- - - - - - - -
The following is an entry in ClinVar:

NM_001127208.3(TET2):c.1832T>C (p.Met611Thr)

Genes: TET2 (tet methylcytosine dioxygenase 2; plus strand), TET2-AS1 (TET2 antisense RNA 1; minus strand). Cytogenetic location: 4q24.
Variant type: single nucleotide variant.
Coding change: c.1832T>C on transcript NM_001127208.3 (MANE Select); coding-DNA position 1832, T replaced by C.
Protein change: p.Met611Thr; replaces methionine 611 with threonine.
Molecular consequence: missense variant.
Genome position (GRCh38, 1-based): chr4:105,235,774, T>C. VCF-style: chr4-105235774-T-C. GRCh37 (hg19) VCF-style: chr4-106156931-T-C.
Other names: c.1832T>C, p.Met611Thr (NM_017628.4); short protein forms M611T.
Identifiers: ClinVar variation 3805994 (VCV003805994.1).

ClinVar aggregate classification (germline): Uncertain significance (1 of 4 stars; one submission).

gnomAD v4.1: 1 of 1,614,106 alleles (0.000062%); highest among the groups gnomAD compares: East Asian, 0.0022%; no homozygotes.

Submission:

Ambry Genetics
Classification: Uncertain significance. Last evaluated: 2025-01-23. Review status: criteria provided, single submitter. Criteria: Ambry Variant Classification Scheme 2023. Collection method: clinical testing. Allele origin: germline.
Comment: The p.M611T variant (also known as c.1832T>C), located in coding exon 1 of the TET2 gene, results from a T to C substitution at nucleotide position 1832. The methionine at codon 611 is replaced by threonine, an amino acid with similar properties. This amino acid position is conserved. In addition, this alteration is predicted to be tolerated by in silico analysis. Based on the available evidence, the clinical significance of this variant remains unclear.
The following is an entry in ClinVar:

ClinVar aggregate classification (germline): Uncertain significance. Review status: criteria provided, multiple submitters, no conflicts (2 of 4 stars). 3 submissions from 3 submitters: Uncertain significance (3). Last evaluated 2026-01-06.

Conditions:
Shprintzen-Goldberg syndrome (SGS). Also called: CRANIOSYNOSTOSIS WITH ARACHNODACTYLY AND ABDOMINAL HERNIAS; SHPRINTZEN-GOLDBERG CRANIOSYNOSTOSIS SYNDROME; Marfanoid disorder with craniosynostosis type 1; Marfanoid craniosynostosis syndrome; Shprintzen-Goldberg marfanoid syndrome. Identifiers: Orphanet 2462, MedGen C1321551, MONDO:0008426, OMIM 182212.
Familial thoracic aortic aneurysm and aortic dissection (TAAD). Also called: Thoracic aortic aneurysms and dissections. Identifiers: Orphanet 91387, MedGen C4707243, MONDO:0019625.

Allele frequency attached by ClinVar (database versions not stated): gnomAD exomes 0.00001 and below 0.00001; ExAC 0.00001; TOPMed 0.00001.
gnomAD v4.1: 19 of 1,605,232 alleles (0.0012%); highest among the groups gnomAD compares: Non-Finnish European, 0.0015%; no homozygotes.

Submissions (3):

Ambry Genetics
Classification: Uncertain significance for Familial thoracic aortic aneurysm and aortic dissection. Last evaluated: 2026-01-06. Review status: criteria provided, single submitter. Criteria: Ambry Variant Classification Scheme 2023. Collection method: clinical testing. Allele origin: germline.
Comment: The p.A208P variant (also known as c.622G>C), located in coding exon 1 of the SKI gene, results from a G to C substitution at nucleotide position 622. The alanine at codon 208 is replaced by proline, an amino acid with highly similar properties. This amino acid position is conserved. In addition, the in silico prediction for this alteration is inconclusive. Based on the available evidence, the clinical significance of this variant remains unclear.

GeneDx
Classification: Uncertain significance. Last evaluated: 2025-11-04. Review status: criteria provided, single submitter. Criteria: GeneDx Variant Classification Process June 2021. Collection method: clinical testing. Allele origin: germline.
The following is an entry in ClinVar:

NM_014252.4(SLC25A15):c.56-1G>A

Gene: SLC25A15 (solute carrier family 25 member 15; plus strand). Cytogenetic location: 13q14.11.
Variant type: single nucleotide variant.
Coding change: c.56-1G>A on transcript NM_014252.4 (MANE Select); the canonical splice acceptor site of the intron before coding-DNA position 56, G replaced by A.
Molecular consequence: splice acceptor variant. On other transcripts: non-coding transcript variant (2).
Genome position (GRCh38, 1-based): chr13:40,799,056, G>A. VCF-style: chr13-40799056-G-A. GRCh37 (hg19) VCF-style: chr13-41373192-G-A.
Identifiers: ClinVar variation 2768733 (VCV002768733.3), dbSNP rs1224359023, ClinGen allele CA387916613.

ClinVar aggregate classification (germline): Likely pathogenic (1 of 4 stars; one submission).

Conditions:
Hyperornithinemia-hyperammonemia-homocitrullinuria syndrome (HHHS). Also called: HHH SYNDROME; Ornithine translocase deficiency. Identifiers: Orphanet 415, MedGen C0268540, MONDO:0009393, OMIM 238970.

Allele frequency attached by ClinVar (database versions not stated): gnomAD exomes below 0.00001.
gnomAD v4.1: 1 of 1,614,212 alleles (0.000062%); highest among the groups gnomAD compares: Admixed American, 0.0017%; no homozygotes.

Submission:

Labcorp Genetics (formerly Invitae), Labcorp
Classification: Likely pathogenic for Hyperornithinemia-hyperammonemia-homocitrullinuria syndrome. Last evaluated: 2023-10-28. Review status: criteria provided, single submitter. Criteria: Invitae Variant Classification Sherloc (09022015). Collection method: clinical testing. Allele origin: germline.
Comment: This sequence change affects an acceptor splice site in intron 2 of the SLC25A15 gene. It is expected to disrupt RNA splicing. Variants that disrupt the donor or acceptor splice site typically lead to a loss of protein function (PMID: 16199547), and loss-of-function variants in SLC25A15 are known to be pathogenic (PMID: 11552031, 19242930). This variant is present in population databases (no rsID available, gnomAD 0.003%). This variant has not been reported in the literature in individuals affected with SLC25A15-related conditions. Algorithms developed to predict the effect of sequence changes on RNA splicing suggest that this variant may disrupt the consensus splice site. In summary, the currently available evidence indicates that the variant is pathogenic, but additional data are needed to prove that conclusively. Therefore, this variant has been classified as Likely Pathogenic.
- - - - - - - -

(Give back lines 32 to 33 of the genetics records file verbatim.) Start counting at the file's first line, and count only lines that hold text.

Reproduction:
Gene: SLC25A15 (solute carrier family 25 member 15; plus strand). Cytogenetic location: 13q14.11.
Variant type: single nucleotide variant.